But what is it about the "Panda" artist that makes him so representative of this particular moment? As the upper echelon of important contemporary artists -- Rihanna, Drake, Beyoncé, Kanye West, Frank Ocean -- becomes increasingly reliant on elaborate album rollouts and semi-public partnerships with corporate streaming platforms, the singles chart remains the place where emerging young artists like Desiigner, Lil Uzi Vert, or Lil Yachty can break out. As Slate's Chris Molanphy pointed out, the song's chart dominance mostly relied on "non-Vevo YouTube views." That's how what essentially sounds like a mixtape track can bubble to the surface, upending the monotony of the charts.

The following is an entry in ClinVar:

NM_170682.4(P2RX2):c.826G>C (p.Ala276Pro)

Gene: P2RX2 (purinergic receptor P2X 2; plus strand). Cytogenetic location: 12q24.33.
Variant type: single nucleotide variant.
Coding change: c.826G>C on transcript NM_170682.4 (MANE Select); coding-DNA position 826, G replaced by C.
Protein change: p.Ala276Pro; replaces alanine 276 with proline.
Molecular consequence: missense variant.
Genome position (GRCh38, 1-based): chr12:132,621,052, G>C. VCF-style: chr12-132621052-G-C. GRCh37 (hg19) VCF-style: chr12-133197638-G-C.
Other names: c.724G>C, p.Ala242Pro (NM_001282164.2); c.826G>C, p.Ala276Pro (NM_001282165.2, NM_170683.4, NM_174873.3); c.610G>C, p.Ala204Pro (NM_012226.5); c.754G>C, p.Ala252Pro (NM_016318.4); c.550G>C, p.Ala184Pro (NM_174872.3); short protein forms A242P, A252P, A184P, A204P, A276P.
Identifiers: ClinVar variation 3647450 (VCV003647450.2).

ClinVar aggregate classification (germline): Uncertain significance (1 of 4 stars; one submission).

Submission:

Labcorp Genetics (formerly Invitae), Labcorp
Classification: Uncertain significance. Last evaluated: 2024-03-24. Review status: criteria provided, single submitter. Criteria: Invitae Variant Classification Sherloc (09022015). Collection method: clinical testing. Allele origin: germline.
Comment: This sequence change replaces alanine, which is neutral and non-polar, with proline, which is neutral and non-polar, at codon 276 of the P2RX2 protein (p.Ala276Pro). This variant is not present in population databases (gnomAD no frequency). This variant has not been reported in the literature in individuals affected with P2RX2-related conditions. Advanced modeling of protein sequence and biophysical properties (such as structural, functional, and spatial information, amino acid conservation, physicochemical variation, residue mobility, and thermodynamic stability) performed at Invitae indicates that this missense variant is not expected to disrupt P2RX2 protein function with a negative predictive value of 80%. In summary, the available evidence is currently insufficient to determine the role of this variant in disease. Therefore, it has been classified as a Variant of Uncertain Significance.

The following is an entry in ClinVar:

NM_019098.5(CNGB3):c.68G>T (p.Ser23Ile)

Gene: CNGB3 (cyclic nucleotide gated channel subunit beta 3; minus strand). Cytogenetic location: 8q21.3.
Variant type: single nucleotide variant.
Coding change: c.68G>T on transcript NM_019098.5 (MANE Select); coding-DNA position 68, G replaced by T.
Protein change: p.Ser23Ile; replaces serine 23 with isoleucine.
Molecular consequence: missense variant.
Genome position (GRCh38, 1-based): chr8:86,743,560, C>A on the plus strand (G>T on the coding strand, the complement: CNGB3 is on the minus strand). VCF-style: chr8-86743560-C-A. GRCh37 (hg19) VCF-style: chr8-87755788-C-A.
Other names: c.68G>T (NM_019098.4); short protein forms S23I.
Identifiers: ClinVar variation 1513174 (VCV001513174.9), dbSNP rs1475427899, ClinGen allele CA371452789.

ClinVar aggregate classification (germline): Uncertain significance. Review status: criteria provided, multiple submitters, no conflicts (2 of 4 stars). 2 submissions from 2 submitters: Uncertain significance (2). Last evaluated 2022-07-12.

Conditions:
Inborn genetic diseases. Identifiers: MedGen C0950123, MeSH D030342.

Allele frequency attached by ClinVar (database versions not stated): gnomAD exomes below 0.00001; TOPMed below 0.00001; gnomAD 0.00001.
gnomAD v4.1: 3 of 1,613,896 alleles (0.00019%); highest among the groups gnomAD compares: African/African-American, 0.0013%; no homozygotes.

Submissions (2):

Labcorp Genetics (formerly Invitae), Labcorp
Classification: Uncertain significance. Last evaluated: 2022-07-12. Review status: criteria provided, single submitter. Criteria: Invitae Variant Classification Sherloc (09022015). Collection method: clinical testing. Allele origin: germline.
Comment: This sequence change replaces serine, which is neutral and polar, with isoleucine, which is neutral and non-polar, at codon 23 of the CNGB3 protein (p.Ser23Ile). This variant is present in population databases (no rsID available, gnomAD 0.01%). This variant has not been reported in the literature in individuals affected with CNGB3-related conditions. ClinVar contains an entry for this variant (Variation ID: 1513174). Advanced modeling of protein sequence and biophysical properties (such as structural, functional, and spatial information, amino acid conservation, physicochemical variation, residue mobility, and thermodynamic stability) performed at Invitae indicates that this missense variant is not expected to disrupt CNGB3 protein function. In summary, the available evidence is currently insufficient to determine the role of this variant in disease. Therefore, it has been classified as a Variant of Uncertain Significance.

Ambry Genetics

Also, it's just catchy as hell. After months of listening to it, "Panda" still makes you want to body-slam people. As a piece of music, it's one of the stranger, more splintered songs to become such an enormous hit in recent years. Lacking the ballad-like cadence of Fetty Wap's 2015 hip-hop chart hit "Trap Queen," or the dancehall vibes of other 2016 hits like Drake's "One Dance" or Rihanna's "Work," "Panda" is all jagged edges and throaty ad-libs. It's intense. When Desiigner performs the song, which he's done countless times this summer, it looks like he's trying to exorcise a demon. Maybe it's a panda demon.